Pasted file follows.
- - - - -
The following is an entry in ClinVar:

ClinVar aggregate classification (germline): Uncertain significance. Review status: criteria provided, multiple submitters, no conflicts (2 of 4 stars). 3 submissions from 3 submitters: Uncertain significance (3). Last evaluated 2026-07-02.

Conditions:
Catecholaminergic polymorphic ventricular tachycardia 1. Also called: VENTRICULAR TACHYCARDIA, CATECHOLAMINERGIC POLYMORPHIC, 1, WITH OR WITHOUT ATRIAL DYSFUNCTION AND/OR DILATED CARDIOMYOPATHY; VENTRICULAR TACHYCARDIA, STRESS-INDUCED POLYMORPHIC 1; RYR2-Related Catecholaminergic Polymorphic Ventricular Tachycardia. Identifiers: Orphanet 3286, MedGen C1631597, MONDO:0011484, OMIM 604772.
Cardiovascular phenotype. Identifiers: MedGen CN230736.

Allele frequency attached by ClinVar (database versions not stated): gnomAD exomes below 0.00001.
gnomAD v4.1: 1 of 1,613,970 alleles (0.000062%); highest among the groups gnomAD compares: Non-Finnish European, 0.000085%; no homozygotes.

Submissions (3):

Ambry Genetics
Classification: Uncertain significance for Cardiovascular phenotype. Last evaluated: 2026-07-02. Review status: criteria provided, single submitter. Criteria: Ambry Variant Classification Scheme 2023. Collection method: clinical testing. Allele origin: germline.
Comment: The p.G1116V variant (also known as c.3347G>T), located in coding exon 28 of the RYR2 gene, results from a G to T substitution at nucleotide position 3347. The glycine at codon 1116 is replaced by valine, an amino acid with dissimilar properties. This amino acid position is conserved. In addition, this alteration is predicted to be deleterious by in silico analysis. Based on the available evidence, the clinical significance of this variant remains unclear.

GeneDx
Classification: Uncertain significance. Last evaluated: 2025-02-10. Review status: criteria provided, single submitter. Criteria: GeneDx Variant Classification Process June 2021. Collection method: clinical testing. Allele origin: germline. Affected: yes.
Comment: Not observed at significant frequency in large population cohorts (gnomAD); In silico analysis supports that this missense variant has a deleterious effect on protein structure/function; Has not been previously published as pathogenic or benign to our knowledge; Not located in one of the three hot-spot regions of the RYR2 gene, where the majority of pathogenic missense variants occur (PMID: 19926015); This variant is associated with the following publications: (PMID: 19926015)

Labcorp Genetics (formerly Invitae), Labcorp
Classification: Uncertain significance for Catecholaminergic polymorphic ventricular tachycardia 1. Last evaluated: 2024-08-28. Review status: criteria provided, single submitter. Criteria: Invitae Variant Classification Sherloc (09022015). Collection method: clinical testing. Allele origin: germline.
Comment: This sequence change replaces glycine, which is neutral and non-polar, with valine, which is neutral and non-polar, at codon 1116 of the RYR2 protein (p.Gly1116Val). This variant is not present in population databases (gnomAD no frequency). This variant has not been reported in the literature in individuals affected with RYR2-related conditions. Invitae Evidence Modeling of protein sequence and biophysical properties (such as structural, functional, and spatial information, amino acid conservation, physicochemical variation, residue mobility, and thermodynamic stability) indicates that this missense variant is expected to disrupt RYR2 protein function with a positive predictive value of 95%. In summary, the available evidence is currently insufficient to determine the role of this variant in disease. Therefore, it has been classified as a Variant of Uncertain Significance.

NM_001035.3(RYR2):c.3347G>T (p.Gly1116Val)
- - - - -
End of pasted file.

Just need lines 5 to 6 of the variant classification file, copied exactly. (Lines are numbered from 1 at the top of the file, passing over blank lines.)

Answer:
Cardiovascular phenotype. Identifiers: MedGen CN230736.

Allele frequency attached by ClinVar (database versions not stated): gnomAD exomes below 0.00001.